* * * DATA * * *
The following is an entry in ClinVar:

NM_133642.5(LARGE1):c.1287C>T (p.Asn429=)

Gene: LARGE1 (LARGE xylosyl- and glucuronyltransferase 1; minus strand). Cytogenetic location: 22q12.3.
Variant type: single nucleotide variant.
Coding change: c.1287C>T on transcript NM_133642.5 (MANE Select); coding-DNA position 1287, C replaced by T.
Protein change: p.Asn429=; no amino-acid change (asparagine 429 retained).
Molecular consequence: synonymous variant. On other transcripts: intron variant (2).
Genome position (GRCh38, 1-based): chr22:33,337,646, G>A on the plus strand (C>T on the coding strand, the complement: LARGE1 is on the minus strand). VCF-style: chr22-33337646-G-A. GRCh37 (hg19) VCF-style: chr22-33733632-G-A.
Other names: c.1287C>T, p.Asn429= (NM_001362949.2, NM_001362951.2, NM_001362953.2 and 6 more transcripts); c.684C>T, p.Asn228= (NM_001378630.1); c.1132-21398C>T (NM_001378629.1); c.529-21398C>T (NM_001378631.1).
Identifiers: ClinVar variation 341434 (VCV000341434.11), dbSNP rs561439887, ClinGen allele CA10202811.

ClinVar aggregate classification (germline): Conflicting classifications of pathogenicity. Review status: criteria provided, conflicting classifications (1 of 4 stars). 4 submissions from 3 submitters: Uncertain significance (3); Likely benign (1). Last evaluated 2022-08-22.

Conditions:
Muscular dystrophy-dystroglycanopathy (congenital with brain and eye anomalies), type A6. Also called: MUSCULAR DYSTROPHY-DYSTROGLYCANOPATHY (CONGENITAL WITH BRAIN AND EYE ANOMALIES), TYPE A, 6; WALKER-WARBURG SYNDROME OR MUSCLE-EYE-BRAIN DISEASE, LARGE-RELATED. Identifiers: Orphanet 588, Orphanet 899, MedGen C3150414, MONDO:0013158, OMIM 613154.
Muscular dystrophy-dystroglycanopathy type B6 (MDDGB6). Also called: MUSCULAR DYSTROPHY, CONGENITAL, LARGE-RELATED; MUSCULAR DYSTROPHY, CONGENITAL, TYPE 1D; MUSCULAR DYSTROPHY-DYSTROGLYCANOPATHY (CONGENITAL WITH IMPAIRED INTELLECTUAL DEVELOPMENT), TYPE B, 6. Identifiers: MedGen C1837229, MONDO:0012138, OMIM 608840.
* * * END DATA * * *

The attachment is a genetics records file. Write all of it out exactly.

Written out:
The following is an entry in ClinVar:

NM_133642.5(LARGE1):c.1287C>T (p.Asn429=)

Gene: LARGE1 (LARGE xylosyl- and glucuronyltransferase 1; minus strand). Cytogenetic location: 22q12.3.
Variant type: single nucleotide variant.
Coding change: c.1287C>T on transcript NM_133642.5 (MANE Select); coding-DNA position 1287, C replaced by T.
Protein change: p.Asn429=; no amino-acid change (asparagine 429 retained).
Molecular consequence: synonymous variant. On other transcripts: intron variant (2).
Genome position (GRCh38, 1-based): chr22:33,337,646, G>A on the plus strand (C>T on the coding strand, the complement: LARGE1 is on the minus strand). VCF-style: chr22-33337646-G-A. GRCh37 (hg19) VCF-style: chr22-33733632-G-A.
Other names: c.1287C>T, p.Asn429= (NM_001362949.2, NM_001362951.2, NM_001362953.2 and 6 more transcripts); c.684C>T, p.Asn228= (NM_001378630.1); c.1132-21398C>T (NM_001378629.1); c.529-21398C>T (NM_001378631.1).
Identifiers: ClinVar variation 341434 (VCV000341434.11), dbSNP rs561439887, ClinGen allele CA10202811.

ClinVar aggregate classification (germline): Conflicting classifications of pathogenicity. Review status: criteria provided, conflicting classifications (1 of 4 stars). 4 submissions from 3 submitters: Uncertain significance (3); Likely benign (1). Last evaluated 2022-08-22.

Conditions:
Muscular dystrophy-dystroglycanopathy (congenital with brain and eye anomalies), type A6. Also called: MUSCULAR DYSTROPHY-DYSTROGLYCANOPATHY (CONGENITAL WITH BRAIN AND EYE ANOMALIES), TYPE A, 6; WALKER-WARBURG SYNDROME OR MUSCLE-EYE-BRAIN DISEASE, LARGE-RELATED. Identifiers: Orphanet 588, Orphanet 899, MedGen C3150414, MONDO:0013158, OMIM 613154.
Muscular dystrophy-dystroglycanopathy type B6 (MDDGB6). Also called: MUSCULAR DYSTROPHY, CONGENITAL, LARGE-RELATED; MUSCULAR DYSTROPHY, CONGENITAL, TYPE 1D; MUSCULAR DYSTROPHY-DYSTROGLYCANOPATHY (CONGENITAL WITH IMPAIRED INTELLECTUAL DEVELOPMENT), TYPE B, 6. Identifiers: MedGen C1837229, MONDO:0012138, OMIM 608840.